Elston Howard just upchucked a heavenly Wasabi Cheese-filled.
Call it mind over physiology, a belief in the practices that have brought them to this level, but hitters are just now digesting the news that their time-honored on-deck routines are wrong. Scientific research makes clear that the more weight you swing in the on-deck circle, the slower your swing in the batter’s box. The slower the swing, the harder it is to catch up to searing fastballs and do what’s considered the toughest task in sports: get a base hit.
Coop DeRenne, a physical-education professor at the University of Hawaii, frames his findings in hard numbers: Increase—or even decrease—the weight of your bat between 10% and 13%, and you decrease bat speed from three to five miles per hour.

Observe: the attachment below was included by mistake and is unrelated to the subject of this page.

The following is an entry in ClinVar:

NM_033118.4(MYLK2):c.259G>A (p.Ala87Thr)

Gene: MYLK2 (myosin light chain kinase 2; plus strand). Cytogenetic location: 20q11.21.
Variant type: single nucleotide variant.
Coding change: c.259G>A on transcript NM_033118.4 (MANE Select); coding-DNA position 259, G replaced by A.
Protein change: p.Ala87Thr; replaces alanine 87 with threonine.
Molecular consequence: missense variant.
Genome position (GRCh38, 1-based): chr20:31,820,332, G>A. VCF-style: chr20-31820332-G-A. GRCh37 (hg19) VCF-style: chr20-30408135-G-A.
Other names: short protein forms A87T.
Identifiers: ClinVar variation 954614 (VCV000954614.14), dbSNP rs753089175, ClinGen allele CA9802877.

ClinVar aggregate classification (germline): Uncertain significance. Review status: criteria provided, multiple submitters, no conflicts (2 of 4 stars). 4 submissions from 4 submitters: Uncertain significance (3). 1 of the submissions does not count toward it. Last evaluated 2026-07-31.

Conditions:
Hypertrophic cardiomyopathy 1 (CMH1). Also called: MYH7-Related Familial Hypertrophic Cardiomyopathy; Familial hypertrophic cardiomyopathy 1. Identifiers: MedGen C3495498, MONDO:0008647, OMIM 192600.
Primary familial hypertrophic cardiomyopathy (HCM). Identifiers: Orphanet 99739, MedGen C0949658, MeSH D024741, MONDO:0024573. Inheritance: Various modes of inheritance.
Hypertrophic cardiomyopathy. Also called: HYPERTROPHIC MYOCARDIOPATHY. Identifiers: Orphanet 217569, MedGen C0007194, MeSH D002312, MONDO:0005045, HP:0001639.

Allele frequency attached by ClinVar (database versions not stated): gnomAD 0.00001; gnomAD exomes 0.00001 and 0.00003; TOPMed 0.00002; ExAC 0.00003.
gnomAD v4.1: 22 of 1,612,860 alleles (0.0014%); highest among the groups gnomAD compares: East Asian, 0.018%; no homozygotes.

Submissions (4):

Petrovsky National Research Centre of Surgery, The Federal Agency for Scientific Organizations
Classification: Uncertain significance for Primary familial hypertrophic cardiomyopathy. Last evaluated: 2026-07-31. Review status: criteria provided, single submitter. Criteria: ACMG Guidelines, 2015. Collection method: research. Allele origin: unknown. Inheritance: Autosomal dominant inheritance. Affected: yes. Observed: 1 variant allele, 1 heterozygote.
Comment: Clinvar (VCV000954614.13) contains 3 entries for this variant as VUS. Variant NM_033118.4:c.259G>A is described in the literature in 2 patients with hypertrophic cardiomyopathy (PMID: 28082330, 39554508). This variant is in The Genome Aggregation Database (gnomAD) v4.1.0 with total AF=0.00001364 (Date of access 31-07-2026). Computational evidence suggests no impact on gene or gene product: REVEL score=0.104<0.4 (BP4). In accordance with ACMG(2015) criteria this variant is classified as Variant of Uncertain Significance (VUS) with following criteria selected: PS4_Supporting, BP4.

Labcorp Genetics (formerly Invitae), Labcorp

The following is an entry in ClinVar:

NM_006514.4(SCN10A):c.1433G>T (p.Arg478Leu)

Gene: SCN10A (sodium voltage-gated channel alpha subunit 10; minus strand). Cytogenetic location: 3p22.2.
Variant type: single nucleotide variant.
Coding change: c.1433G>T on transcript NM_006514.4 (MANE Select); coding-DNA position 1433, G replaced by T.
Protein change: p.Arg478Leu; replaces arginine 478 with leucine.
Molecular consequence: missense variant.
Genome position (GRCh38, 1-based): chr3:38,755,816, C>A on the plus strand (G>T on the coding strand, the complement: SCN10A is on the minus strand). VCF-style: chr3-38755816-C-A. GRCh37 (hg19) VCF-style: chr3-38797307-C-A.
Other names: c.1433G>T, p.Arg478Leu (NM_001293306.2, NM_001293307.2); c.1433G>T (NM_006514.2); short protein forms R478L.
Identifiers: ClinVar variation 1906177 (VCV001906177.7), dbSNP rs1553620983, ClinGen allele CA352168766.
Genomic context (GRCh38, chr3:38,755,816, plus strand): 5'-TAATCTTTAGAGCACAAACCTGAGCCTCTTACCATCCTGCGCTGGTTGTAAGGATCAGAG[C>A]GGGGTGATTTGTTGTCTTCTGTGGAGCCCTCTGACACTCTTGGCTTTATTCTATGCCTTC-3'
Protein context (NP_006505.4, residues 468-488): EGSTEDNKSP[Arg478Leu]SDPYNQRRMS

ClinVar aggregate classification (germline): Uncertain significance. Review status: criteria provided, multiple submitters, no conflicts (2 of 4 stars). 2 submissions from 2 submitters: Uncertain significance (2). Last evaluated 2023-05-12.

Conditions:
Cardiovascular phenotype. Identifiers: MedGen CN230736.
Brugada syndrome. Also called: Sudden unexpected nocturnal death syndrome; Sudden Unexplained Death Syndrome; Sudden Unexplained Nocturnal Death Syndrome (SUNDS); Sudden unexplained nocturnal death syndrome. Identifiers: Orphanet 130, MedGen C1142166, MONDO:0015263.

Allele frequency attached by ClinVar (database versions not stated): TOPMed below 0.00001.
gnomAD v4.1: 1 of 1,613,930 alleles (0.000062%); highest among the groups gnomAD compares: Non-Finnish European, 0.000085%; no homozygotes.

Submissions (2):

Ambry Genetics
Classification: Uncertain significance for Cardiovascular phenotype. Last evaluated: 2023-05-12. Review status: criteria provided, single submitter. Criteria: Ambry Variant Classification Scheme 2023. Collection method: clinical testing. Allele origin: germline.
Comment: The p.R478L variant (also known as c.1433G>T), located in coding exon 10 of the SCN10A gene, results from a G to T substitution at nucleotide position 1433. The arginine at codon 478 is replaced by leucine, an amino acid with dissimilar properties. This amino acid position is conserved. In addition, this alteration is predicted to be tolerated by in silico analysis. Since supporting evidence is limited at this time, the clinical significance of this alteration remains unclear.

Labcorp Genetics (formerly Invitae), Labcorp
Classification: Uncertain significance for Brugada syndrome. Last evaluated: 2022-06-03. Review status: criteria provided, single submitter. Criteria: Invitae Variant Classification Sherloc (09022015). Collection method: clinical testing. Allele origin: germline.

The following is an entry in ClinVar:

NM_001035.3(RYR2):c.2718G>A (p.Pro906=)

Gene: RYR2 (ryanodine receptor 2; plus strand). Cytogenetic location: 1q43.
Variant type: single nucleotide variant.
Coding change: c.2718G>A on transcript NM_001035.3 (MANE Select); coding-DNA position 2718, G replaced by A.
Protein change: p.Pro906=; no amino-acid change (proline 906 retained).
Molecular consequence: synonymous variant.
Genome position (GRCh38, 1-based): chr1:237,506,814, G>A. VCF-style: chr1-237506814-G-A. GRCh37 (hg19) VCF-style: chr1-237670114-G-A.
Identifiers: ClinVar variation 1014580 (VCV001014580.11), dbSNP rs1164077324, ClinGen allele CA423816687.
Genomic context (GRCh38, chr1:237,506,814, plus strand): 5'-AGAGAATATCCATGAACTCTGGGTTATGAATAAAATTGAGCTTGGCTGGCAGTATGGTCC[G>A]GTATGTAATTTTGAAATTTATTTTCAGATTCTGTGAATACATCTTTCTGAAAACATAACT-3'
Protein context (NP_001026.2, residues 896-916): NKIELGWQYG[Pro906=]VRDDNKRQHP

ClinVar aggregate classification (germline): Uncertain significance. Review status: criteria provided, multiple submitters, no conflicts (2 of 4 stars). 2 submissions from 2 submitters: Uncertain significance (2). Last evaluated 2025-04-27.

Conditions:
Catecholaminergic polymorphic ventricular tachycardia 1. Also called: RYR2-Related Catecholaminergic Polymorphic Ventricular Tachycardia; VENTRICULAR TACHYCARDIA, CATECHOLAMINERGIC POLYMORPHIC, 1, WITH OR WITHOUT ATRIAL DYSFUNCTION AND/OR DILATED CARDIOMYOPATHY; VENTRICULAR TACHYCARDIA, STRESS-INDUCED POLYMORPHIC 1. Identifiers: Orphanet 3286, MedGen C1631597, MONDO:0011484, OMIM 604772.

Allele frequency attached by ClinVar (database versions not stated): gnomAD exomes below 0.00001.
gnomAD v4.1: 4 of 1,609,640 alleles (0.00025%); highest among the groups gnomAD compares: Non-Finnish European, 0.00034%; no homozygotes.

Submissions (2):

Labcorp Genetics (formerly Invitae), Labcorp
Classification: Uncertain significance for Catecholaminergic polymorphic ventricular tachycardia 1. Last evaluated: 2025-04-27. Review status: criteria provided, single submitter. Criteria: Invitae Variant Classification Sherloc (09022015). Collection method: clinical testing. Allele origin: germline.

“As much as possible,” says DeRenne, who is known as the guru of the on-deck ritual among those who study the science of hitting, “the batter should mimic in his warm-up what he will do in the game—the same weight, the same motion.”
Given that his initial work dates back nearly 20 years and has been repeated by others with similar results, he calls baseball the “dinosaur sport” for its resistance to change.